It has been a long time coming, but it seems the UK’s mobile phone industry has finally reached tipping point, with more than half the population now owning a smartphone, compared to feature phones.
Back in November, reports abounded that half of the UK was now using smartphones as opposed to feature phones, but in fact the figure was closer to around 44%. However, perhaps fueled by the mass of smartphone sales over the Christmas period, with both iOS and Android platforms seeing a significant hike in activations 50.3% now owns a smartphone, reports Cellular News.
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The latest data is derived from research firm Kantar Worldpanel ComTech, and shows that smartphones constituted 71.4% of all mobile phone sales in the three months leading to 22 January 2012. “For the first time ever, you are now in the minority if you don’t own a smartphone,” says Dominic Sunnebo, global consumer insight director at Kantar Worldpanel. “With more people jumping on the bandwagon, there is huge opportunity for both retailers and manufacturers. However, the competition is intense.”
Whilst Android still rules the roost in the UK, with around half of all smartphones shipping with Android, Apple has increased its market share over the past year, from 21.7% to 29.1%. “Windows Phone 7 is also creeping up,” says Sunnebo, “taking over 2% of the market for the first time with the Nokia Lumia 800 taking the lion’s share. This looks set to continue with the expected launch of at least two new models at the Mobile World Congress conference. We forecast this will help it to grow its share to around 8% in the latter half of 2012.”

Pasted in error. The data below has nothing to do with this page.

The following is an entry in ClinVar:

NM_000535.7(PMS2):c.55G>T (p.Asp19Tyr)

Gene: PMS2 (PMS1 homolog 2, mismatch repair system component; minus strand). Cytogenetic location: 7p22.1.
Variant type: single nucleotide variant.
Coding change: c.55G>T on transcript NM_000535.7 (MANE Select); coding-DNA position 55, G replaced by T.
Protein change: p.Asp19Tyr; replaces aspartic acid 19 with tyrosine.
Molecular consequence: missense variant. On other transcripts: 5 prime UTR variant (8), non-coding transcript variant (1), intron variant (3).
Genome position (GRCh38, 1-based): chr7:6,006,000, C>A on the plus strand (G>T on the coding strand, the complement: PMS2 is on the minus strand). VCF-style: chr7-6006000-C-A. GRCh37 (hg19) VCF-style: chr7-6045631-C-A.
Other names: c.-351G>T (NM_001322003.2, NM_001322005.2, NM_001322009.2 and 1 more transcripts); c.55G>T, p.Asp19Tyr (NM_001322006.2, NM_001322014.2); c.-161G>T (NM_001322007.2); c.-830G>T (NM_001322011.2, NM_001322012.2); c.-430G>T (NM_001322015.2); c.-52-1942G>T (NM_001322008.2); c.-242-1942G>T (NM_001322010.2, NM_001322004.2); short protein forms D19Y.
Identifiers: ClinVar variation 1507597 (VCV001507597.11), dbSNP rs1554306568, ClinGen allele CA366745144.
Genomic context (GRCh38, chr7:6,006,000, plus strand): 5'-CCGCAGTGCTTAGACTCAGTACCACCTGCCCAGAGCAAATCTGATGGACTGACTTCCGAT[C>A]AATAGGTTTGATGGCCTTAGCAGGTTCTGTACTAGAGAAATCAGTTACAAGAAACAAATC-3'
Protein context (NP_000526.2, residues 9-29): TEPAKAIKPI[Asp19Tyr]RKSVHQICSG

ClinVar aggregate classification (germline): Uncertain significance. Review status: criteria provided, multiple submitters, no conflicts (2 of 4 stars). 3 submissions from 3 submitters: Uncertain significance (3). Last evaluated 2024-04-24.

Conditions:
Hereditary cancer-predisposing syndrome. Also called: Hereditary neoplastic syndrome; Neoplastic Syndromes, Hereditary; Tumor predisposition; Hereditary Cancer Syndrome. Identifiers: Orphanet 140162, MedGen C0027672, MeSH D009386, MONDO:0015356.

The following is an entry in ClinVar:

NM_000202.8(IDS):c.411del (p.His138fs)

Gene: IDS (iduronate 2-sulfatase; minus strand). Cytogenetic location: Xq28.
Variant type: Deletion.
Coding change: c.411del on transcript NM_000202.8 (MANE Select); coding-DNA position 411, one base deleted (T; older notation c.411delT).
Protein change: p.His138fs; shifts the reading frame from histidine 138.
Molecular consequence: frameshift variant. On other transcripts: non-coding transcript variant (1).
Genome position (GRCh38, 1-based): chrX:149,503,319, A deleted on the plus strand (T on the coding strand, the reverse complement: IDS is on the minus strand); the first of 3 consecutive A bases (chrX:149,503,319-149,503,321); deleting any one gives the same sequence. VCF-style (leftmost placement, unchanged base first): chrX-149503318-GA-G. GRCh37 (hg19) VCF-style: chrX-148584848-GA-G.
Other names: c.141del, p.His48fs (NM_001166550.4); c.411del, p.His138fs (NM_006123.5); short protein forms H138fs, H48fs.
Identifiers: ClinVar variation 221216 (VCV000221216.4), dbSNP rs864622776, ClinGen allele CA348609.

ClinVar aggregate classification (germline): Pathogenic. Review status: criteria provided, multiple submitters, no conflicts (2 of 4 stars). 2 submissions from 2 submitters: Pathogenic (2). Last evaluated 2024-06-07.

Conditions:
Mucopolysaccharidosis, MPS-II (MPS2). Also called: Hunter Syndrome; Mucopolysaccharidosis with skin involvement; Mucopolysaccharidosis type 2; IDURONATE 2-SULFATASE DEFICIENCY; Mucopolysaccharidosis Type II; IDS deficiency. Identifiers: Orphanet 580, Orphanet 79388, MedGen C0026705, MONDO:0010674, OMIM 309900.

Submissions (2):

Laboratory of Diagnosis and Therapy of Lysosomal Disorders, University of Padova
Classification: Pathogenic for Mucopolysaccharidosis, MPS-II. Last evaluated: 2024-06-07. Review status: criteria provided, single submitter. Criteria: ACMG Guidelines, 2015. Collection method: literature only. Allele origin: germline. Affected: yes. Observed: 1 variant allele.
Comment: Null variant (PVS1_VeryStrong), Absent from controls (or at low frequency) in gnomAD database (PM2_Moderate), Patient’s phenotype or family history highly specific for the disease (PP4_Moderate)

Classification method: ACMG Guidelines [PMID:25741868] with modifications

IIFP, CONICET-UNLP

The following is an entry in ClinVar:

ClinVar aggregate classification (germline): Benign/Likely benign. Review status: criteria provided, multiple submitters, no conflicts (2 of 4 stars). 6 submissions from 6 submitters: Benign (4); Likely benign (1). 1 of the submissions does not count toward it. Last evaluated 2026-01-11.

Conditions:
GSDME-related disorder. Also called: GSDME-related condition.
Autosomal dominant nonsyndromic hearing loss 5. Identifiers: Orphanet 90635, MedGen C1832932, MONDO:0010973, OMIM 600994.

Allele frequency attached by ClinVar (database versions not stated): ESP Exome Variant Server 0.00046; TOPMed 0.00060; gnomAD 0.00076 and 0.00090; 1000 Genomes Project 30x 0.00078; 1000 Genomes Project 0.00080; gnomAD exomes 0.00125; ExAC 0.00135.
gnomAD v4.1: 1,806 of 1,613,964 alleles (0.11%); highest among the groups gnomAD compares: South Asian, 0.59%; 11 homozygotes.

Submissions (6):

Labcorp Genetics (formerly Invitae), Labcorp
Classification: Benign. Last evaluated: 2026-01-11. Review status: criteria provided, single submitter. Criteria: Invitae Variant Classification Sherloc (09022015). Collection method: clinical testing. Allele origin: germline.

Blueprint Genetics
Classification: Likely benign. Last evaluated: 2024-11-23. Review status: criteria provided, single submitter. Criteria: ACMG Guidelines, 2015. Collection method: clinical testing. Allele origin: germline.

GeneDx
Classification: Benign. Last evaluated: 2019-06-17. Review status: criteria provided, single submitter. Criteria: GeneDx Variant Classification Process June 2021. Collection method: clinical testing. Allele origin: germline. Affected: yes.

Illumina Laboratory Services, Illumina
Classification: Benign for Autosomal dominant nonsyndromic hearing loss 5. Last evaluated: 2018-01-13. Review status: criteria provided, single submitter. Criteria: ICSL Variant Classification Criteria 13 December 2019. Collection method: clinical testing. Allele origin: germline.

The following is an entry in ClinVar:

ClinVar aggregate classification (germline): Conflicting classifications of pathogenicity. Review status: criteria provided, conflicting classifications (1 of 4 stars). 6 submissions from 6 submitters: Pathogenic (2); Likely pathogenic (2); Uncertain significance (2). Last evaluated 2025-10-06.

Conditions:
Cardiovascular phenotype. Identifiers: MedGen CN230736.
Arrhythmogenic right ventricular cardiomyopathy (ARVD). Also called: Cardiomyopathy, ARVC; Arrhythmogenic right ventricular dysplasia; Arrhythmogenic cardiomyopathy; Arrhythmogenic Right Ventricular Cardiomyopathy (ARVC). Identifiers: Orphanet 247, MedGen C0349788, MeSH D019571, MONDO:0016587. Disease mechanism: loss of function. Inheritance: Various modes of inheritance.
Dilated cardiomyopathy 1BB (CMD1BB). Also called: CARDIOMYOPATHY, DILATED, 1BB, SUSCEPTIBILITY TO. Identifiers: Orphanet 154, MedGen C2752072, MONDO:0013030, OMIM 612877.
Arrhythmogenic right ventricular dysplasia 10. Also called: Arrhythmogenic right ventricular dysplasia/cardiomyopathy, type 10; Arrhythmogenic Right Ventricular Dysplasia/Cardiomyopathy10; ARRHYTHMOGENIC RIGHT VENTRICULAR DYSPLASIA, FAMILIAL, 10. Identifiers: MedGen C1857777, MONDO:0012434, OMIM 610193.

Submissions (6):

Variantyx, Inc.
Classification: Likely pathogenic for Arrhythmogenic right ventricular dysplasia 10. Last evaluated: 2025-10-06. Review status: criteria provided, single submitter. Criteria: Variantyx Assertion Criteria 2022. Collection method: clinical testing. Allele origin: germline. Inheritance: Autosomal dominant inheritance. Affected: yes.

Predictably, Symbian’s share has fallen to less than 3%, as Nokia gradually kills the mobile OS off in favor of Windows Phone 7. We’ve previously written that Nokia’s Lumia 800 was seeing strong pre-order sales in the UK, though official figures have yet to be released. It has received a pretty good reception all round though, and Windows Phone 7 could be set to gain significant ground as it launches across more handsets in the coming year.
“One of the real positives for Microsoft Windows Phone 7 is how engaged its users appear to be with its devices,” says Sunnebo. “Eighty one per cent of handset owners have used social networking on their device in the past month, higher than both iOS & Android. Meanwhile, three quarters have used GPS, indicating that its decision to include Nokia maps for free was a price worth paying to drive user engagement.”
Of course, smartphone sales doesn’t necessarily equate to high user-engagement – it’s likely that a significant chunk of smartphone-owners still primarily use it for calling and texting. But whatever your mobile phone of choice, just remember you are now in the minority of the population if you don’t own a smartphone.